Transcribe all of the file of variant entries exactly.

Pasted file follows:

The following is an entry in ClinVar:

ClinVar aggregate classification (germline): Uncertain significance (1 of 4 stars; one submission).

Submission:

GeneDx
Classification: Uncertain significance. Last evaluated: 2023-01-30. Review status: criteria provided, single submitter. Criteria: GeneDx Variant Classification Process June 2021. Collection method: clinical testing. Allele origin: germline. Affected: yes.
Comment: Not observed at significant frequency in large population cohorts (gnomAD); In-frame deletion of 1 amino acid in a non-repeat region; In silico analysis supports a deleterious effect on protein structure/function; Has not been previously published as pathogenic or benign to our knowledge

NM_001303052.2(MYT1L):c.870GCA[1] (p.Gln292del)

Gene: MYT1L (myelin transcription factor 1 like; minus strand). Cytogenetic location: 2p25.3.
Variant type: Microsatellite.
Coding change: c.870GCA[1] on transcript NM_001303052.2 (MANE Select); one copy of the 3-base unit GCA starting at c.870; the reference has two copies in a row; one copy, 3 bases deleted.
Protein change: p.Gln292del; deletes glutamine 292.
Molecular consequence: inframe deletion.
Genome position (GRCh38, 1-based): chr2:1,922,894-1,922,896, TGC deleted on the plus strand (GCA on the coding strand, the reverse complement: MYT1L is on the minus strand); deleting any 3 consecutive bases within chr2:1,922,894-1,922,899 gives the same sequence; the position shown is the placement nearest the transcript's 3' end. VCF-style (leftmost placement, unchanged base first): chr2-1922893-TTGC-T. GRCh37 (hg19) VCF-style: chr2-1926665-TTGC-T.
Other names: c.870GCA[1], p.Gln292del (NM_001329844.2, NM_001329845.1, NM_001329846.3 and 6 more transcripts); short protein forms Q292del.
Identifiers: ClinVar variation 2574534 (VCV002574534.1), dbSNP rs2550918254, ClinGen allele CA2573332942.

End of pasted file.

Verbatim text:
The following is an entry in ClinVar:

ClinVar aggregate classification (germline): Uncertain significance (1 of 4 stars; one submission).

Submission:

GeneDx
Classification: Uncertain significance. Last evaluated: 2023-01-30. Review status: criteria provided, single submitter. Criteria: GeneDx Variant Classification Process June 2021. Collection method: clinical testing. Allele origin: germline. Affected: yes.
Comment: Not observed at significant frequency in large population cohorts (gnomAD); In-frame deletion of 1 amino acid in a non-repeat region; In silico analysis supports a deleterious effect on protein structure/function; Has not been previously published as pathogenic or benign to our knowledge

NM_001303052.2(MYT1L):c.870GCA[1] (p.Gln292del)

Gene: MYT1L (myelin transcription factor 1 like; minus strand). Cytogenetic location: 2p25.3.
Variant type: Microsatellite.
Coding change: c.870GCA[1] on transcript NM_001303052.2 (MANE Select); one copy of the 3-base unit GCA starting at c.870; the reference has two copies in a row; one copy, 3 bases deleted.
Protein change: p.Gln292del; deletes glutamine 292.
Molecular consequence: inframe deletion.
Genome position (GRCh38, 1-based): chr2:1,922,894-1,922,896, TGC deleted on the plus strand (GCA on the coding strand, the reverse complement: MYT1L is on the minus strand); deleting any 3 consecutive bases within chr2:1,922,894-1,922,899 gives the same sequence; the position shown is the placement nearest the transcript's 3' end. VCF-style (leftmost placement, unchanged base first): chr2-1922893-TTGC-T. GRCh37 (hg19) VCF-style: chr2-1926665-TTGC-T.
Other names: c.870GCA[1], p.Gln292del (NM_001329844.2, NM_001329845.1, NM_001329846.3 and 6 more transcripts); short protein forms Q292del.
Identifiers: ClinVar variation 2574534 (VCV002574534.1), dbSNP rs2550918254, ClinGen allele CA2573332942.